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16 Nov 2005 : Column 1242W—continued

Defence Transport and Movements Agency

Mr. Ancram: To ask the Secretary of State for Defence pursuant to the Defence Transport and Movements Agency (DTMA) annual report and accounts 2004–05, if he will make a statement on the DTMA's (a) in-year management control, (b) financial data and (c) short-term planning. [24599]

Mr. Ingram: The audit of the accounts by the National Audit Office has provided the assurance that the necessary controls are in place to ensure effective in-year management.

The Defence Transport and Movements Agency, along with other parts of the Ministry of Defence, is due shortly to receive a new forecasting and budgeting computer software package which is expected to improve the flow of financial data.

The short-term planning process challenges all areas of the MOD to produce robust and affordable forward expenditure plans. DTMA, like all parts of the Department has a continued responsibility to respond to requests for savings measures. A clearer picture is, however, now emerging on how the centrally imposed savings wedges referred to in the DTMA annual report and accounts might be absorbed within individual projects.

Incremental Companies (Army)

Mr. Donaldson: To ask the Secretary of State for Defence how many incremental companies there are in the British Army; and to which units each Incremental Company is attached. [28981]

Mr. Ingram [holding answer 15 November 2005]: There are three Incremental Companies in the British Army: Nijmegen Company, The Grenadier Guards; 7 Company, The Coldstream Guards; and F Company, The Scots Guards.


Mr. Arbuthnot: To ask the Secretary of State for Defence (1) whether British Army commanders serving in Basra recently asked for extra troops; and if he will make a statement; [22607]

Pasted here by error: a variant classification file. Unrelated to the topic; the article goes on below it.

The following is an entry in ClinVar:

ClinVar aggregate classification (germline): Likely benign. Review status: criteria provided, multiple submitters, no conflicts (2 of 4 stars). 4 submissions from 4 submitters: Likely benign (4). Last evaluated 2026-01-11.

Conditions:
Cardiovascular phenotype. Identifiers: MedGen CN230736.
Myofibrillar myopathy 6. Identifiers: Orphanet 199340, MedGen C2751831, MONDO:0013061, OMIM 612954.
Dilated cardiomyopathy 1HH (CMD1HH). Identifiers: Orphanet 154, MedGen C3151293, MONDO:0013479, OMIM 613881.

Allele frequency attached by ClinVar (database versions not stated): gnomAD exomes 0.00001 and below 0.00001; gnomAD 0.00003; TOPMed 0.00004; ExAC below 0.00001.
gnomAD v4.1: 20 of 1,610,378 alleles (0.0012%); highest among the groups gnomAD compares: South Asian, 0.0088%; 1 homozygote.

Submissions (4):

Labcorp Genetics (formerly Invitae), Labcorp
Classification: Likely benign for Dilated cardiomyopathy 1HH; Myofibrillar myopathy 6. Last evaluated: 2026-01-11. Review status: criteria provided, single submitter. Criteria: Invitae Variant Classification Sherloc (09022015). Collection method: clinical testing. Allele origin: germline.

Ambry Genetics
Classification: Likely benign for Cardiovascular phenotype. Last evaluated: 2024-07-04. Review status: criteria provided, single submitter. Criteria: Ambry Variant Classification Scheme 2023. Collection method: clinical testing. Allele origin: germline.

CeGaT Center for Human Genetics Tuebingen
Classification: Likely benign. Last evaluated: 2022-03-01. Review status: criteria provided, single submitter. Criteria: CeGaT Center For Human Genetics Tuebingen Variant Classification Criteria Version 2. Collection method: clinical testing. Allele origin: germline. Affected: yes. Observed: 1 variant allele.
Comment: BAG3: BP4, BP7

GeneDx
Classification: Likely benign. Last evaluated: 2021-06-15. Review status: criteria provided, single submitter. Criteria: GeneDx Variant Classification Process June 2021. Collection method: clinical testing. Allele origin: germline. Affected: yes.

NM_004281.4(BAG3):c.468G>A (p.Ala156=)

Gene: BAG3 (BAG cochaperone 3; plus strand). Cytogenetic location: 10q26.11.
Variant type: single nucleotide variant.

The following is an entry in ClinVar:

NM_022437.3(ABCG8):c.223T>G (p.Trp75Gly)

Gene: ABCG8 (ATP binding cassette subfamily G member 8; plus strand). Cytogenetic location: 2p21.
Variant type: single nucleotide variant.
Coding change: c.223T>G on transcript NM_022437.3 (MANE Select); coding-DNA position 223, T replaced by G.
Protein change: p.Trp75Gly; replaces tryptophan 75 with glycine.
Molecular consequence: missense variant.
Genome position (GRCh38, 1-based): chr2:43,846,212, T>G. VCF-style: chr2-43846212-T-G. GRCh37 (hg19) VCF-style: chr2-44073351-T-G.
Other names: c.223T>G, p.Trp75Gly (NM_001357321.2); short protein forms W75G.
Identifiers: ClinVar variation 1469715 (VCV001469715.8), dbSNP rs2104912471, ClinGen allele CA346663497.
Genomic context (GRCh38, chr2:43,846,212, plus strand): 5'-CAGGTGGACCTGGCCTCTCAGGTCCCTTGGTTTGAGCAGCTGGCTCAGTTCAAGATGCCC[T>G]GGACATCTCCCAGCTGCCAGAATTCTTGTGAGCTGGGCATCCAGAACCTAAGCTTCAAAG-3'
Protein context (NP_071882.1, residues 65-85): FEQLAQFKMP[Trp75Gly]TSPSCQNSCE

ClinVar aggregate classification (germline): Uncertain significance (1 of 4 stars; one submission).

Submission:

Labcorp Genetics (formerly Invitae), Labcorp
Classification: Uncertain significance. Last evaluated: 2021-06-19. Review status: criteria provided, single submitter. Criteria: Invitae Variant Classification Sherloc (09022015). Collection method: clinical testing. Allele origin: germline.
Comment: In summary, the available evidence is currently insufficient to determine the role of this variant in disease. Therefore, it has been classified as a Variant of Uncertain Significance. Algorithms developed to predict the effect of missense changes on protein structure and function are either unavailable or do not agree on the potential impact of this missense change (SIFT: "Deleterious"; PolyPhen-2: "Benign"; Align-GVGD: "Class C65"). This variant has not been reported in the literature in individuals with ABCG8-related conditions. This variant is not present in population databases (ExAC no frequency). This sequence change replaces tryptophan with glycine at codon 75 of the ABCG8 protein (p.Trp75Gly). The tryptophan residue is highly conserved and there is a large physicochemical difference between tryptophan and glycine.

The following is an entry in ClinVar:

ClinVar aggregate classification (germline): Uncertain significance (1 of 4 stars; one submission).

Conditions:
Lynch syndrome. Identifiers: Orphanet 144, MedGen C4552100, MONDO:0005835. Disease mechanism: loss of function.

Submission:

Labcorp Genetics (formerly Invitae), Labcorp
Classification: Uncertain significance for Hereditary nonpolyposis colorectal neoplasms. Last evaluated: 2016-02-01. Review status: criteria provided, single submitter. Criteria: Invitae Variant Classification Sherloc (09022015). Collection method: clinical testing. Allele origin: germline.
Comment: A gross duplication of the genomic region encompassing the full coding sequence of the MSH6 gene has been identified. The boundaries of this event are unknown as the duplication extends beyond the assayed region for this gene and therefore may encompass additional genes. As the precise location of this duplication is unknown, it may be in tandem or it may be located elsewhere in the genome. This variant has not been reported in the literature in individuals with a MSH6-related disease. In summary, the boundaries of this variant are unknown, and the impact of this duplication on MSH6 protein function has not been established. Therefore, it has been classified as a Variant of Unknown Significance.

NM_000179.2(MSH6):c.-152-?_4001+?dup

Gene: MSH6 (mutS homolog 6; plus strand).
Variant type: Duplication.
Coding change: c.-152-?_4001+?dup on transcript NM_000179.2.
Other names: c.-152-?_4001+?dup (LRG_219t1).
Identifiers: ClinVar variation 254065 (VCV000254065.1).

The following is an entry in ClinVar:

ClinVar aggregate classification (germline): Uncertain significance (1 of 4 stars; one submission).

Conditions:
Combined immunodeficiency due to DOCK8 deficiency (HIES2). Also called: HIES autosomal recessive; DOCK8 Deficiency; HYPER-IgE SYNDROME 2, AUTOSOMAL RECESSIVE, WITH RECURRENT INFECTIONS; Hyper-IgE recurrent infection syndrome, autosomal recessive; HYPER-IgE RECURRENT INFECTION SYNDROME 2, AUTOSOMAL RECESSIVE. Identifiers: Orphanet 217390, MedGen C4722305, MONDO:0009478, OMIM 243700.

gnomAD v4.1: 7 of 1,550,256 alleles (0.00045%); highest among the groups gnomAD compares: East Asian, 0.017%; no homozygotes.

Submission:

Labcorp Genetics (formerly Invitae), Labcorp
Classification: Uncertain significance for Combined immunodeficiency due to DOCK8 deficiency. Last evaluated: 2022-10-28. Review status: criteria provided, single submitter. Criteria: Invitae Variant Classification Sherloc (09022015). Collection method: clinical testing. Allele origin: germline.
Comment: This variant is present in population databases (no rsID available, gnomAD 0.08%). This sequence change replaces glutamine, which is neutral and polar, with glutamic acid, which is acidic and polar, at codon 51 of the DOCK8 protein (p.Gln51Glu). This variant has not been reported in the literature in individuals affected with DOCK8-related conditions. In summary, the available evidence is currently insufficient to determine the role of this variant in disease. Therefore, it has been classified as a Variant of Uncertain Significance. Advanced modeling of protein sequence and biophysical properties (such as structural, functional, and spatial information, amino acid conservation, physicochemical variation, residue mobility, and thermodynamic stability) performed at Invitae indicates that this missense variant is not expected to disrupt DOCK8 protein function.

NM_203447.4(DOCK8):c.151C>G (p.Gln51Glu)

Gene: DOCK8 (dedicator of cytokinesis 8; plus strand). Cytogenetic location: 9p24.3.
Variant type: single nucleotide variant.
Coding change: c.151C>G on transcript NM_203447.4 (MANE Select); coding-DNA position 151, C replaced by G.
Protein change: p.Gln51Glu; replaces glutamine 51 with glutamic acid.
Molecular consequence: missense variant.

(2) whether Lieutenant Colonel Henderson, commanding officer of the 1st Battalion Coldstream Guards in Basra, requested that Warrior armoured personnel carriers be made available; and if he will make a statement. [22606]

Mr. Ingram [holding answer 28 October 2005]: British Army Commanders in Iraq recently requested that an element of the Theatre Reserve Battalion be deployed to Multi National Division (South East) and to this end, as I announced on 10 October to the House, an extra Company from the 1st Battalion The Royal Highland Fusiliers, based in Cyprus, would deploy for a few weeks to assist in the rotation of 12 Mechanised and seven armoured brigades.

I am not aware of a specific request from Lieutenant Colonel Henderson, commanding officer of the 1st Battalion Coldstream Guards, that Warrior Armoured
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personnel carriers be made available, but requests of this nature would in the first instance be discussed within the chain of command in theatre. However, the General Officer Commanding Multi National Division (South East) recently asked to retain a number of Warriors from 12 Mechanised Brigade. These have been made available to seven armoured brigade.
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Andrew Rosindell: To ask the Secretary of State for Defence how many armed forces (a) guns and (b) other weapons have been recorded as (i) lost, (ii) stolen and (iii) missing in each year since 1997. [27613]

Mr. Touhig: The information requested is shown in the table:
PistolMil rifleSMG(8)LMG(9)/GPMG(10)MortarsAntique/OtherShot gunBaton gunTgt rifleTotal
Lost weapons
Stolen weapons

(8) SMG—Sub-Machine Gun
(9) LMG—Light Machine Gun
(10) GPMG—General Purpose Machine Gun

No data is collated on 'missing' weapons. Instances of missing weapons are investigated promptly and then categorised as either 'lost' or 'stolen'.

Nuclear Waste (Storage)